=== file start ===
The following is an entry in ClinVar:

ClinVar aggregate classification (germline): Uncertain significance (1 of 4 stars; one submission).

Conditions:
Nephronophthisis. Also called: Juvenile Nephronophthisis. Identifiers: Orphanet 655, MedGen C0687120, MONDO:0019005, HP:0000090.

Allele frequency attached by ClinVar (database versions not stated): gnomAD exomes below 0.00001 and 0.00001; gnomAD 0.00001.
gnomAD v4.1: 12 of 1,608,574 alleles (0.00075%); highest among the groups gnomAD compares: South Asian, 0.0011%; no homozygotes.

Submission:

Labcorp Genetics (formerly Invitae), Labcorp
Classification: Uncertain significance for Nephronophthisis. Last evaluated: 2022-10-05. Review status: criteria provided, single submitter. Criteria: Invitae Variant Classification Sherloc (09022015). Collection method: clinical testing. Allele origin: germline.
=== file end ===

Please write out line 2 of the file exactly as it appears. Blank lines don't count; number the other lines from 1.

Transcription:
ClinVar aggregate classification (germline): Uncertain significance (1 of 4 stars; one submission).